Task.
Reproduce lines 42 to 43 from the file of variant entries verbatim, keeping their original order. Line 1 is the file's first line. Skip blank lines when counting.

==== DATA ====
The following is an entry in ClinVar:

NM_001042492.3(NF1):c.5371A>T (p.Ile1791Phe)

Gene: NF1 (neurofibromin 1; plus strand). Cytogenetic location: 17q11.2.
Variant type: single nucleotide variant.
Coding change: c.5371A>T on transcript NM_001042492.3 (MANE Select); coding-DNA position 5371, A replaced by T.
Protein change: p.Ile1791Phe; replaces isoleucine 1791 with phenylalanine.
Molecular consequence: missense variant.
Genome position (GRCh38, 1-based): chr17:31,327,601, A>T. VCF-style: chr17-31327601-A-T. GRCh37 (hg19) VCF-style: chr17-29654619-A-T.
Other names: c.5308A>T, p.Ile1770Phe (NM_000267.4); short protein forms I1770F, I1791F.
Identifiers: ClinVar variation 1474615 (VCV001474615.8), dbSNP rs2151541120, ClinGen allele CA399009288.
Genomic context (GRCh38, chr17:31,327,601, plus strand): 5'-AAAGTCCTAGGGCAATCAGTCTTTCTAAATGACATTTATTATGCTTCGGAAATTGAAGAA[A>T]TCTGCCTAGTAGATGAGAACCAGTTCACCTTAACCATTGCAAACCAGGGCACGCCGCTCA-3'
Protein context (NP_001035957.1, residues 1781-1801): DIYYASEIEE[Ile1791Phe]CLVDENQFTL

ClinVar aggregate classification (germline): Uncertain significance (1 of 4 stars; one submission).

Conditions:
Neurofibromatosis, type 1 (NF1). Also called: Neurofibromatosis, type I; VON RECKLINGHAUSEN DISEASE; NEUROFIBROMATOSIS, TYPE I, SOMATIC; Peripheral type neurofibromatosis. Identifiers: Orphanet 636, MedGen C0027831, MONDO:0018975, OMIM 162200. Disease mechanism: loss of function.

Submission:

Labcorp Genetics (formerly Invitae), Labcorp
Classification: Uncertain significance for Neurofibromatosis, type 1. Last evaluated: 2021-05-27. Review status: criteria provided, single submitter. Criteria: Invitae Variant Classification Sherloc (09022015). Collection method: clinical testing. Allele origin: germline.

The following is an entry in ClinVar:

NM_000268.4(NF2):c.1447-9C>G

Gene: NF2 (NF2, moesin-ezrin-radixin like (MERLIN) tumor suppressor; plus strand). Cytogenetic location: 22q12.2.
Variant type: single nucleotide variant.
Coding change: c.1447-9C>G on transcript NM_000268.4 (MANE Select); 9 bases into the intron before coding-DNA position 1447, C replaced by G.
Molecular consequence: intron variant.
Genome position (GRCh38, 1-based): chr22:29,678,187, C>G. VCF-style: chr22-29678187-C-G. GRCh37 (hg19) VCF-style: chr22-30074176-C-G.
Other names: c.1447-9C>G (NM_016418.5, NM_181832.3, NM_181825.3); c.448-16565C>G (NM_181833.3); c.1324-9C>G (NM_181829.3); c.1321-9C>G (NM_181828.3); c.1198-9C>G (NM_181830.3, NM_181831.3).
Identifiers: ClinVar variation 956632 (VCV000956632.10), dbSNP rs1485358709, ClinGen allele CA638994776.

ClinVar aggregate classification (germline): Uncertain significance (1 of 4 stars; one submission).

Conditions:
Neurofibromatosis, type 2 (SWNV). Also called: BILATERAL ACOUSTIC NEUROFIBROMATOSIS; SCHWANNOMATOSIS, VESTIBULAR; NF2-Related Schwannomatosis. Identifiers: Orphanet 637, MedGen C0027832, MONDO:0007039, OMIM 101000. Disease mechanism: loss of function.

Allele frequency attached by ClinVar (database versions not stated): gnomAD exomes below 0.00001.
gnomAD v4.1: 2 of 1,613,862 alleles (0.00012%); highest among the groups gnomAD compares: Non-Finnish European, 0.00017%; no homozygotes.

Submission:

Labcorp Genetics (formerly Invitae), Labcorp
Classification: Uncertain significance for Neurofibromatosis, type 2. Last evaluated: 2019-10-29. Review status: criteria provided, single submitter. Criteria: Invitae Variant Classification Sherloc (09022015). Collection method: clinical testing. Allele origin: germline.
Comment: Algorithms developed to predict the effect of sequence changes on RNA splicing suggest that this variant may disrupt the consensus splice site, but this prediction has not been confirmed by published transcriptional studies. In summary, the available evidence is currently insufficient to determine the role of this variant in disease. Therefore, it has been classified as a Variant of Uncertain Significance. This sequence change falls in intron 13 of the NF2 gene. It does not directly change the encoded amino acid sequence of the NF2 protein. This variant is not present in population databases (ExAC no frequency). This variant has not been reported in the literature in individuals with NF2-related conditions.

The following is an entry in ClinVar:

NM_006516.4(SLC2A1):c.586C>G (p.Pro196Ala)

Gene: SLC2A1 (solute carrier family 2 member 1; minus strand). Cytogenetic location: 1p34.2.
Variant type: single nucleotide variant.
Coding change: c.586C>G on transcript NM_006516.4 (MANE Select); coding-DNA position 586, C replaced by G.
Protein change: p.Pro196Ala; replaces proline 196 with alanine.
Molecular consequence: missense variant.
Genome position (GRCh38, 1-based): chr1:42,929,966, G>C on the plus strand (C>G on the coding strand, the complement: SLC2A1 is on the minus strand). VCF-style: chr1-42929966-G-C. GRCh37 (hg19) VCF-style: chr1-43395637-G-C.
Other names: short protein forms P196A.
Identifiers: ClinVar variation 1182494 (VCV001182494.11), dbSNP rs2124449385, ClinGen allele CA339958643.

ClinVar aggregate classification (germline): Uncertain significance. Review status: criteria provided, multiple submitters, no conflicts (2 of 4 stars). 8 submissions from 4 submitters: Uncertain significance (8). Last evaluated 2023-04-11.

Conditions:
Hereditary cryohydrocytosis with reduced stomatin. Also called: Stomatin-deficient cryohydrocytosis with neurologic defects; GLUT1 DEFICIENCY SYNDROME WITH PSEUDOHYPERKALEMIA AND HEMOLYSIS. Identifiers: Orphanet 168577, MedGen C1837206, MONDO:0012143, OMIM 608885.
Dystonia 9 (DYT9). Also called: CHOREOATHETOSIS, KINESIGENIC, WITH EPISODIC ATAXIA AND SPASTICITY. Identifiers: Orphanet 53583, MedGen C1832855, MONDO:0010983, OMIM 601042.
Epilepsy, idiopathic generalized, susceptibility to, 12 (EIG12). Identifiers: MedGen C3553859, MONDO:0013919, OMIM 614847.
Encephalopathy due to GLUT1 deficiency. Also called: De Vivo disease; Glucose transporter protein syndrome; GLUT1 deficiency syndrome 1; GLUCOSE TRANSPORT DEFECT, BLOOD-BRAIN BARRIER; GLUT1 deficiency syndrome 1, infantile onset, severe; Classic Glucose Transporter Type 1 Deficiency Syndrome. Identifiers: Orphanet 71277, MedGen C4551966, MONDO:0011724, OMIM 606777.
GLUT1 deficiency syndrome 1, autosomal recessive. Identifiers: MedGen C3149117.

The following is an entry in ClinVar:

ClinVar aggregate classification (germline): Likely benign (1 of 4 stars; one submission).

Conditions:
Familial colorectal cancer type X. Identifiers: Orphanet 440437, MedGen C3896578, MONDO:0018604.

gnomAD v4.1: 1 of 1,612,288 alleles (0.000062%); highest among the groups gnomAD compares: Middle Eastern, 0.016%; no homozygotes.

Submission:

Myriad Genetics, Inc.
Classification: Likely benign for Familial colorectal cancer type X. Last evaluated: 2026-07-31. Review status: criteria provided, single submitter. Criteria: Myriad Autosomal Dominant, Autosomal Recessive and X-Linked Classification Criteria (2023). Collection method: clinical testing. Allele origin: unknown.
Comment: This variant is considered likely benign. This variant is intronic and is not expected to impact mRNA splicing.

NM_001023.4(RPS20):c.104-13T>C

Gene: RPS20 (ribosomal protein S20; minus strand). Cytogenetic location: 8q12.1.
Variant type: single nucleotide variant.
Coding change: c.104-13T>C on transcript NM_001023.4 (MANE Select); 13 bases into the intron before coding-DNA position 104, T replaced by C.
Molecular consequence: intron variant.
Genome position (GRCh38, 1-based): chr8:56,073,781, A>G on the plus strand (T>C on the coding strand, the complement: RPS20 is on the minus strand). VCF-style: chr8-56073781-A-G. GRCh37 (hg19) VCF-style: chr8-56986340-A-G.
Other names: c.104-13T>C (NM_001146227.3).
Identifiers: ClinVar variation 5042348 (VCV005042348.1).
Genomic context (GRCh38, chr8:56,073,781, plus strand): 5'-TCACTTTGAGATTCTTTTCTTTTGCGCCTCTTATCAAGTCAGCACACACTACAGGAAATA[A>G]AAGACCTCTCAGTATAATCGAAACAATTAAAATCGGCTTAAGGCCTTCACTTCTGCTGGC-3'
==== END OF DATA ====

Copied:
Protein change: p.Pro196Ala; replaces proline 196 with alanine.
Molecular consequence: missense variant.